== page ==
Hard vs Soft Dependencies

Yet another way to look at dependencies is to rate their strength of connection. Some connections are physical, that is, it is physically impossible for activity B to start until activity A finishes. For example, it is impossible for the "allow paint to dry" activity to occur before the "apply paint" activity begins. And gravity prevents us from doing the "install roof activity until the "erect walls" activity finishes. Similarly, we cannot achieve the "code compiled" milestone until the "write code" activity finishes, and we cannot start the "review design specification" activity until the "draft design specification" at least begins. These connections are said to be "hard logic" or "mandatory dependencies." They cannot be broken, and so the activities involved must be sequential, lengthening the total project duration.

However, some dependencies are discretionary, and may allow activities to overlap. An example would be that "paint living room" and "paint bedroom" could occur simultaneously. Often, it is not obvious that the dependency is discretionary. For instance, to non-builders it first appears that "build slab foundation," "build walls," and "build chimney" are sequential hard-logic activities. However, most construction managers have learned that framing the walls can begin at the same time as foundation construction by building them laying down on the ground next to the slab. Then when the slab's concrete cures enough to walk on, they can erect the pre-built walls onto the slab and nail the corners together. Software projects are full of these discretionary dependencies. For example, "draft design specification" need not wait to start until after "complete requirements document" has finished. It may start at the same time, or lag slightly behind, thus allowing the schedule to be compressed a bit. These so-called "soft-logic" dependencies are the project manager's key to constructing an aggressive, but realistic, schedule.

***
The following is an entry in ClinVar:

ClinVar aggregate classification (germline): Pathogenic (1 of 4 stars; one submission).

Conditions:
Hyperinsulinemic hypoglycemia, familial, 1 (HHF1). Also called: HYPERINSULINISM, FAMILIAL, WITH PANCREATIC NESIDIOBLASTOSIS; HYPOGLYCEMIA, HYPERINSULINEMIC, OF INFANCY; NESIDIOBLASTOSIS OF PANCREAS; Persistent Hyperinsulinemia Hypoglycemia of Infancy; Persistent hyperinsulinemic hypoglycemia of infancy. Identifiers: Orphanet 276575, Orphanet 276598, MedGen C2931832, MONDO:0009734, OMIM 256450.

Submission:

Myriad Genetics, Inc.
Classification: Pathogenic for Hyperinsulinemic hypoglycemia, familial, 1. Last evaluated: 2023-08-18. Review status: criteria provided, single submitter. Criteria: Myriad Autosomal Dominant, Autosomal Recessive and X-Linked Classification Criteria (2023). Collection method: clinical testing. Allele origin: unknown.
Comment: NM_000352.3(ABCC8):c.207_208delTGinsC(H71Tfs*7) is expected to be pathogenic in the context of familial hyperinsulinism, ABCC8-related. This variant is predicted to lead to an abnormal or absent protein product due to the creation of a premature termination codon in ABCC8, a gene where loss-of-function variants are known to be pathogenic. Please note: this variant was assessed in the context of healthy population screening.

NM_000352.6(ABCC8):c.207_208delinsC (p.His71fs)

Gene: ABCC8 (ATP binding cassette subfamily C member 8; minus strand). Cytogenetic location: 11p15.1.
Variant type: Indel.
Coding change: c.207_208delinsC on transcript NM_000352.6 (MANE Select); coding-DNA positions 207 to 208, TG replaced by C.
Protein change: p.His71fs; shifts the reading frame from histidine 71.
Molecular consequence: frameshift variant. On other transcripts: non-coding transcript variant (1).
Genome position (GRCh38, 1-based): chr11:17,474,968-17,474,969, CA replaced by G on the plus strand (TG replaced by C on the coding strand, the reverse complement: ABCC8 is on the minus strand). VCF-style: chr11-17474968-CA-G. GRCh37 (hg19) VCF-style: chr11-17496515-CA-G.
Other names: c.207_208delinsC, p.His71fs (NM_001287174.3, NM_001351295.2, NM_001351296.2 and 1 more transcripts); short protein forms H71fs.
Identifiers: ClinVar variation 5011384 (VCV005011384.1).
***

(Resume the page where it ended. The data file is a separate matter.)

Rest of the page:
Hard and soft dependencies are summarized in Box 14?1.

Box 14-1 Dependencies by Strength of Connection

Type

Also Known As

Description

Hard-logic

® Mandatory dependencies

A strong connection where an activity cannot

start until a preceding one is completed

® Logical

dependencies

Soft-logic

® Discretionary dependencies

® Preferred logic

® Preferential logic

A weak connection between activities that is defined by the project team according to best practices or judgment

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